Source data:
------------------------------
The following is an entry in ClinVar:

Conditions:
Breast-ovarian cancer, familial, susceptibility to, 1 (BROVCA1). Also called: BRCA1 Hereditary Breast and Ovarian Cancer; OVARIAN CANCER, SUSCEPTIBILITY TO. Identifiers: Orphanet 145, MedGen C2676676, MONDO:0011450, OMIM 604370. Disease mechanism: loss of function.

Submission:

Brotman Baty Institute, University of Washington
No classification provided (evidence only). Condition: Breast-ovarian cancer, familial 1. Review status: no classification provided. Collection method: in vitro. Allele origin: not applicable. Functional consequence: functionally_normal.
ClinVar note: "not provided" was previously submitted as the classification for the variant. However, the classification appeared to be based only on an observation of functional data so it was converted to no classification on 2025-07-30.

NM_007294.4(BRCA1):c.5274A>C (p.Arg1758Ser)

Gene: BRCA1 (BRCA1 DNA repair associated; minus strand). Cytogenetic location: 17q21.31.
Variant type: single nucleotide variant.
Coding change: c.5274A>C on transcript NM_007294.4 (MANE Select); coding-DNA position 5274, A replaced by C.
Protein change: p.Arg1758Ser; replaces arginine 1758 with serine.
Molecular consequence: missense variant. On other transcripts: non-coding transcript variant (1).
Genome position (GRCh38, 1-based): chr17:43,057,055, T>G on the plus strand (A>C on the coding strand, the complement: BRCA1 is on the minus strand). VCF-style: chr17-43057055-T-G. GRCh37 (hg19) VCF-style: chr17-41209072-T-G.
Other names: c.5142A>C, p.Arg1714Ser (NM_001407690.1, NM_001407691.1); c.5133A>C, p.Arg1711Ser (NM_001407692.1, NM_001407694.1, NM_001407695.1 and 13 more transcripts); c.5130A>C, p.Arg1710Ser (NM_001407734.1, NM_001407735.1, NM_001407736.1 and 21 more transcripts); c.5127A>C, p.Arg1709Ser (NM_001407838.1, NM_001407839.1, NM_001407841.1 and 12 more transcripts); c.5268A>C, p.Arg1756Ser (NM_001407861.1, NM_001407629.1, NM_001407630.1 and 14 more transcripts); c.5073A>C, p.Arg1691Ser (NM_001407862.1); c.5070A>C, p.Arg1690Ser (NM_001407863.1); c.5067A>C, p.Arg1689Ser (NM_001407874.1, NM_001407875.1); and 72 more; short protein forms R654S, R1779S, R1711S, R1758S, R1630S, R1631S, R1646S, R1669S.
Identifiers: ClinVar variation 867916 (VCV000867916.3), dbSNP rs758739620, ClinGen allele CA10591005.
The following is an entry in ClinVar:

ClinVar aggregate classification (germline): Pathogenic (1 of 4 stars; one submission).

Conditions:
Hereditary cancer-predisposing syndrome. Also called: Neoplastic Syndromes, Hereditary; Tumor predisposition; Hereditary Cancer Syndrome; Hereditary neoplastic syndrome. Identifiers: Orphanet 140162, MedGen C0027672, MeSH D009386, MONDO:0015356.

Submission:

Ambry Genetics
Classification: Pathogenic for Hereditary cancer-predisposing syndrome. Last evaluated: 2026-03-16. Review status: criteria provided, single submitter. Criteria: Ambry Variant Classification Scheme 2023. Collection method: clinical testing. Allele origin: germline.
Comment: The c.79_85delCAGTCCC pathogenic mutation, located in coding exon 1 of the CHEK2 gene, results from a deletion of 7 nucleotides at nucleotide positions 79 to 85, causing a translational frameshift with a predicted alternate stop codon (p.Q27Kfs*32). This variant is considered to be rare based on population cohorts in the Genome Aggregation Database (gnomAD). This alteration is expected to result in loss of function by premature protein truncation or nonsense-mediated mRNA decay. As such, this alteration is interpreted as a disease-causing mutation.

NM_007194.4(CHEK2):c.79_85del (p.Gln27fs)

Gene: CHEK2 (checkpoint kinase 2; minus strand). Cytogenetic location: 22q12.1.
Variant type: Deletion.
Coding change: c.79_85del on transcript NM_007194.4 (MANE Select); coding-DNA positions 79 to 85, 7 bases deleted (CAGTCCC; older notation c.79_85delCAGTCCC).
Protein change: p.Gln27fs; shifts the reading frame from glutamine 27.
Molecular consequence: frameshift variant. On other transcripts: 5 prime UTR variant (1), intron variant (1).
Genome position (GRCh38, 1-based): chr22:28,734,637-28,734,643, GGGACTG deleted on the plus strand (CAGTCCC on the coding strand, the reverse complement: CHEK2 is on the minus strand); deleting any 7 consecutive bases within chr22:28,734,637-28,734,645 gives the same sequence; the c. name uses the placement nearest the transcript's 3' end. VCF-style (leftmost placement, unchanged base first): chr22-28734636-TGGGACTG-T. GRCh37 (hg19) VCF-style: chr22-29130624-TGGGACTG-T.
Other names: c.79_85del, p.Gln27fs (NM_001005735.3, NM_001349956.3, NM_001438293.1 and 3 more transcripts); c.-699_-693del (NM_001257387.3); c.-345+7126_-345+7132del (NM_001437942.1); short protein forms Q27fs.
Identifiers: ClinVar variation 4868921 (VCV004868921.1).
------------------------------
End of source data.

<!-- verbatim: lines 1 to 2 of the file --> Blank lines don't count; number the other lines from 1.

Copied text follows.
The following is an entry in ClinVar:

Conditions: